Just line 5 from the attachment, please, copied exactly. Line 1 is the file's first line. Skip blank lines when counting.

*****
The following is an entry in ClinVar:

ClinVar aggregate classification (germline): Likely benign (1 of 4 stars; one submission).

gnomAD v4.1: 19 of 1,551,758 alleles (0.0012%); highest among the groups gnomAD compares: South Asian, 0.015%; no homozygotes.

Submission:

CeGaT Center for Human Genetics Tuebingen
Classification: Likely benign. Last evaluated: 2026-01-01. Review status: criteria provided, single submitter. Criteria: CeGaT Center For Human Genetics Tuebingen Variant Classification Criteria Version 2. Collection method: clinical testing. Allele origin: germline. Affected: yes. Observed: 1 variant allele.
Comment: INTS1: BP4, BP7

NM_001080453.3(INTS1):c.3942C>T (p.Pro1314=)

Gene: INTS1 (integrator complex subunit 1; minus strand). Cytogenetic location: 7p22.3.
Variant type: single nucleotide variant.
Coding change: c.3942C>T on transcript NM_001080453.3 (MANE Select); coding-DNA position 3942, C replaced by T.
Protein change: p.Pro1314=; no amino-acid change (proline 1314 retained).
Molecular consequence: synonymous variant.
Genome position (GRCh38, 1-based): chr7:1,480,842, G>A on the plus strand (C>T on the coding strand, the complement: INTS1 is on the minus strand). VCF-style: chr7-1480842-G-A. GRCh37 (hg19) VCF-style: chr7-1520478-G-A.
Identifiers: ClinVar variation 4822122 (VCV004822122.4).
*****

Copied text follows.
CeGaT Center for Human Genetics Tuebingen